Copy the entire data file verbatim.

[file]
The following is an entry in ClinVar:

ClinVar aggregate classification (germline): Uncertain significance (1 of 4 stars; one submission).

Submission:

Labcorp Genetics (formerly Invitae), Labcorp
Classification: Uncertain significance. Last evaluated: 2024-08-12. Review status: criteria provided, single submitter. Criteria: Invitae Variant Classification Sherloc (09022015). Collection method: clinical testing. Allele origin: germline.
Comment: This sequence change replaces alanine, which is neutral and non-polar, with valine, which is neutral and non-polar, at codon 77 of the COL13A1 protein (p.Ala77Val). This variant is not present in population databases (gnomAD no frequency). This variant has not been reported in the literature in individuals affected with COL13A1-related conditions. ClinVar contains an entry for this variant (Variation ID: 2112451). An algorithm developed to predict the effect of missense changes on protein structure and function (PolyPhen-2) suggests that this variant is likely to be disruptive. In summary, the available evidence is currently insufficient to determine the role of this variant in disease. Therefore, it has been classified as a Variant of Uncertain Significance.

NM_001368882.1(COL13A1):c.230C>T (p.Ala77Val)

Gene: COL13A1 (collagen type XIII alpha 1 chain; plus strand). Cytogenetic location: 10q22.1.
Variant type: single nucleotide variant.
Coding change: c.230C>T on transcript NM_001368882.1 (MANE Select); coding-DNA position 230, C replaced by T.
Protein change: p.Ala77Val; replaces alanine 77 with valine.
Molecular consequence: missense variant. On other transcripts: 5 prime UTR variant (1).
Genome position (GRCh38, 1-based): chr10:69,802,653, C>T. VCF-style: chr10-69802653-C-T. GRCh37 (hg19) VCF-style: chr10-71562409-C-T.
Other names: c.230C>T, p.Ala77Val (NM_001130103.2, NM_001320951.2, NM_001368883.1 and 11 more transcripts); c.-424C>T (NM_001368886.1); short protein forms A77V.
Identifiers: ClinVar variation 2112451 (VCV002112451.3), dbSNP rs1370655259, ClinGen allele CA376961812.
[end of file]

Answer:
The following is an entry in ClinVar:

ClinVar aggregate classification (germline): Uncertain significance (1 of 4 stars; one submission).

Submission:

Labcorp Genetics (formerly Invitae), Labcorp
Classification: Uncertain significance. Last evaluated: 2024-08-12. Review status: criteria provided, single submitter. Criteria: Invitae Variant Classification Sherloc (09022015). Collection method: clinical testing. Allele origin: germline.
Comment: This sequence change replaces alanine, which is neutral and non-polar, with valine, which is neutral and non-polar, at codon 77 of the COL13A1 protein (p.Ala77Val). This variant is not present in population databases (gnomAD no frequency). This variant has not been reported in the literature in individuals affected with COL13A1-related conditions. ClinVar contains an entry for this variant (Variation ID: 2112451). An algorithm developed to predict the effect of missense changes on protein structure and function (PolyPhen-2) suggests that this variant is likely to be disruptive. In summary, the available evidence is currently insufficient to determine the role of this variant in disease. Therefore, it has been classified as a Variant of Uncertain Significance.

NM_001368882.1(COL13A1):c.230C>T (p.Ala77Val)

Gene: COL13A1 (collagen type XIII alpha 1 chain; plus strand). Cytogenetic location: 10q22.1.
Variant type: single nucleotide variant.
Coding change: c.230C>T on transcript NM_001368882.1 (MANE Select); coding-DNA position 230, C replaced by T.
Protein change: p.Ala77Val; replaces alanine 77 with valine.
Molecular consequence: missense variant. On other transcripts: 5 prime UTR variant (1).
Genome position (GRCh38, 1-based): chr10:69,802,653, C>T. VCF-style: chr10-69802653-C-T. GRCh37 (hg19) VCF-style: chr10-71562409-C-T.
Other names: c.230C>T, p.Ala77Val (NM_001130103.2, NM_001320951.2, NM_001368883.1 and 11 more transcripts); c.-424C>T (NM_001368886.1); short protein forms A77V.
Identifiers: ClinVar variation 2112451 (VCV002112451.3), dbSNP rs1370655259, ClinGen allele CA376961812.